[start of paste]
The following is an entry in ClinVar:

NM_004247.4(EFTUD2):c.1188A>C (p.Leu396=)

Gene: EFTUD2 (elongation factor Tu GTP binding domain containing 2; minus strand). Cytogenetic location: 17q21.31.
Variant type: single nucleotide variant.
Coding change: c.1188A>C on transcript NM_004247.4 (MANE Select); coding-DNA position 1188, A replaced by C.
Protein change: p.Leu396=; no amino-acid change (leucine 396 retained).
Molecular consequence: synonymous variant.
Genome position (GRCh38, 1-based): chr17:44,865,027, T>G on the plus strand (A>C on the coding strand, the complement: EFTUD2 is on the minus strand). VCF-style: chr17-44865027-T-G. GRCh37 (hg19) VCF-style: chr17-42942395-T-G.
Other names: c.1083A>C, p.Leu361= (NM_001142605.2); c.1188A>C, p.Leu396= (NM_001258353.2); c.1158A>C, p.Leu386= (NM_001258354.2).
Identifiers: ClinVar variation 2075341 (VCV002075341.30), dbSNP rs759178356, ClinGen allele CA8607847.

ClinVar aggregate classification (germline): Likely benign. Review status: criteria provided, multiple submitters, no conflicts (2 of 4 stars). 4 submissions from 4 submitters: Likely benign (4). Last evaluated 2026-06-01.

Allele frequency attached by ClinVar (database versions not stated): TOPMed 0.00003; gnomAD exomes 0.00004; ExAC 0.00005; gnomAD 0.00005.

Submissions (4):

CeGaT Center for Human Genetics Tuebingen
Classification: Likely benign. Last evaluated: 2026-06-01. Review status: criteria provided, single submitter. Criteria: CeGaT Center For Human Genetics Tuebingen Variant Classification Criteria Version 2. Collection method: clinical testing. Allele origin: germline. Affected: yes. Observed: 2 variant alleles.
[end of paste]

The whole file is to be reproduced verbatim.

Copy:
The following is an entry in ClinVar:

NM_004247.4(EFTUD2):c.1188A>C (p.Leu396=)

Gene: EFTUD2 (elongation factor Tu GTP binding domain containing 2; minus strand). Cytogenetic location: 17q21.31.
Variant type: single nucleotide variant.
Coding change: c.1188A>C on transcript NM_004247.4 (MANE Select); coding-DNA position 1188, A replaced by C.
Protein change: p.Leu396=; no amino-acid change (leucine 396 retained).
Molecular consequence: synonymous variant.
Genome position (GRCh38, 1-based): chr17:44,865,027, T>G on the plus strand (A>C on the coding strand, the complement: EFTUD2 is on the minus strand). VCF-style: chr17-44865027-T-G. GRCh37 (hg19) VCF-style: chr17-42942395-T-G.
Other names: c.1083A>C, p.Leu361= (NM_001142605.2); c.1188A>C, p.Leu396= (NM_001258353.2); c.1158A>C, p.Leu386= (NM_001258354.2).
Identifiers: ClinVar variation 2075341 (VCV002075341.30), dbSNP rs759178356, ClinGen allele CA8607847.

ClinVar aggregate classification (germline): Likely benign. Review status: criteria provided, multiple submitters, no conflicts (2 of 4 stars). 4 submissions from 4 submitters: Likely benign (4). Last evaluated 2026-06-01.

Allele frequency attached by ClinVar (database versions not stated): TOPMed 0.00003; gnomAD exomes 0.00004; ExAC 0.00005; gnomAD 0.00005.

Submissions (4):

CeGaT Center for Human Genetics Tuebingen
Classification: Likely benign. Last evaluated: 2026-06-01. Review status: criteria provided, single submitter. Criteria: CeGaT Center For Human Genetics Tuebingen Variant Classification Criteria Version 2. Collection method: clinical testing. Allele origin: germline. Affected: yes. Observed: 2 variant alleles.